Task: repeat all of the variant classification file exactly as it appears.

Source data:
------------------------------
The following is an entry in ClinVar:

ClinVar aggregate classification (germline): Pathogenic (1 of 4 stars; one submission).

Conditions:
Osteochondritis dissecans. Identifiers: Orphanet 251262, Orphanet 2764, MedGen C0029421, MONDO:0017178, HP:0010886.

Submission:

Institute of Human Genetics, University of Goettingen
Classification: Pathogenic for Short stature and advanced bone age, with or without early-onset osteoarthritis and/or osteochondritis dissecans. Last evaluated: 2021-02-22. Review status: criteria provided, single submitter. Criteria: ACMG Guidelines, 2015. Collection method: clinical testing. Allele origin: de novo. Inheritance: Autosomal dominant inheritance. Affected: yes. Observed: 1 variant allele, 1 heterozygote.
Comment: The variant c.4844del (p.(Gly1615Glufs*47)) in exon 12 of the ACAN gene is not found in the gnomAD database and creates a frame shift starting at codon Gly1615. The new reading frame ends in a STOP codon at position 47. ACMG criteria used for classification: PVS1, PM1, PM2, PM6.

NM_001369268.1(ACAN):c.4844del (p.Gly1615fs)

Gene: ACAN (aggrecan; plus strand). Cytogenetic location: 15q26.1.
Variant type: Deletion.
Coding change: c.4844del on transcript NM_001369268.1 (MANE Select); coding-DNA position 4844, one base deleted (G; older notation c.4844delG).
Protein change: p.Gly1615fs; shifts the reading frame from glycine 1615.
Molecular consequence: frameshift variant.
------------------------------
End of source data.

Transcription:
The following is an entry in ClinVar:

ClinVar aggregate classification (germline): Pathogenic (1 of 4 stars; one submission).

Conditions:
Osteochondritis dissecans. Identifiers: Orphanet 251262, Orphanet 2764, MedGen C0029421, MONDO:0017178, HP:0010886.

Submission:

Institute of Human Genetics, University of Goettingen
Classification: Pathogenic for Short stature and advanced bone age, with or without early-onset osteoarthritis and/or osteochondritis dissecans. Last evaluated: 2021-02-22. Review status: criteria provided, single submitter. Criteria: ACMG Guidelines, 2015. Collection method: clinical testing. Allele origin: de novo. Inheritance: Autosomal dominant inheritance. Affected: yes. Observed: 1 variant allele, 1 heterozygote.
Comment: The variant c.4844del (p.(Gly1615Glufs*47)) in exon 12 of the ACAN gene is not found in the gnomAD database and creates a frame shift starting at codon Gly1615. The new reading frame ends in a STOP codon at position 47. ACMG criteria used for classification: PVS1, PM1, PM2, PM6.

NM_001369268.1(ACAN):c.4844del (p.Gly1615fs)

Gene: ACAN (aggrecan; plus strand). Cytogenetic location: 15q26.1.
Variant type: Deletion.
Coding change: c.4844del on transcript NM_001369268.1 (MANE Select); coding-DNA position 4844, one base deleted (G; older notation c.4844delG).
Protein change: p.Gly1615fs; shifts the reading frame from glycine 1615.
Molecular consequence: frameshift variant.